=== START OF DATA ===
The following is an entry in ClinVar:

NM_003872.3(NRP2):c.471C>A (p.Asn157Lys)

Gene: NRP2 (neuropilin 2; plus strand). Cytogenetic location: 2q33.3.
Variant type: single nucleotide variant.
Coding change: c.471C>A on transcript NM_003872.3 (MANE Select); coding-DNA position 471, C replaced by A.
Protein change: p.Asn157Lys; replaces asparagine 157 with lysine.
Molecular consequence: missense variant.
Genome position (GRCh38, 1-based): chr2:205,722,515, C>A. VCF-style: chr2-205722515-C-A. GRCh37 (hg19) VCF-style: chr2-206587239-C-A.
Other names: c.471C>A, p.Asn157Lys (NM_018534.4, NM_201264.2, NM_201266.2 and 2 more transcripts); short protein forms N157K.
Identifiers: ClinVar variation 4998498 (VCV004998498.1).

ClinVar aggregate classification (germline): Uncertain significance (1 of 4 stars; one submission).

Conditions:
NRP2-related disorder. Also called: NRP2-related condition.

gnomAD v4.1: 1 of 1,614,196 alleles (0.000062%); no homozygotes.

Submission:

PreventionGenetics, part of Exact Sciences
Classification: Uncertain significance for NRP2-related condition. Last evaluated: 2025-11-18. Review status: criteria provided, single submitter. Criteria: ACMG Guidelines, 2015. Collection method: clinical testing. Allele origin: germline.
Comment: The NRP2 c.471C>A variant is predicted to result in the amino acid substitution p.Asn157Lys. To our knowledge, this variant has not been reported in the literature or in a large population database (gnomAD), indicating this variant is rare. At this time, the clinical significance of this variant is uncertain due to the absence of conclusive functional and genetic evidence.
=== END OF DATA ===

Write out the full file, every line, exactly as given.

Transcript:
The following is an entry in ClinVar:

NM_003872.3(NRP2):c.471C>A (p.Asn157Lys)

Gene: NRP2 (neuropilin 2; plus strand). Cytogenetic location: 2q33.3.
Variant type: single nucleotide variant.
Coding change: c.471C>A on transcript NM_003872.3 (MANE Select); coding-DNA position 471, C replaced by A.
Protein change: p.Asn157Lys; replaces asparagine 157 with lysine.
Molecular consequence: missense variant.
Genome position (GRCh38, 1-based): chr2:205,722,515, C>A. VCF-style: chr2-205722515-C-A. GRCh37 (hg19) VCF-style: chr2-206587239-C-A.
Other names: c.471C>A, p.Asn157Lys (NM_018534.4, NM_201264.2, NM_201266.2 and 2 more transcripts); short protein forms N157K.
Identifiers: ClinVar variation 4998498 (VCV004998498.1).

ClinVar aggregate classification (germline): Uncertain significance (1 of 4 stars; one submission).

Conditions:
NRP2-related disorder. Also called: NRP2-related condition.

gnomAD v4.1: 1 of 1,614,196 alleles (0.000062%); no homozygotes.

Submission:

PreventionGenetics, part of Exact Sciences
Classification: Uncertain significance for NRP2-related condition. Last evaluated: 2025-11-18. Review status: criteria provided, single submitter. Criteria: ACMG Guidelines, 2015. Collection method: clinical testing. Allele origin: germline.
Comment: The NRP2 c.471C>A variant is predicted to result in the amino acid substitution p.Asn157Lys. To our knowledge, this variant has not been reported in the literature or in a large population database (gnomAD), indicating this variant is rare. At this time, the clinical significance of this variant is uncertain due to the absence of conclusive functional and genetic evidence.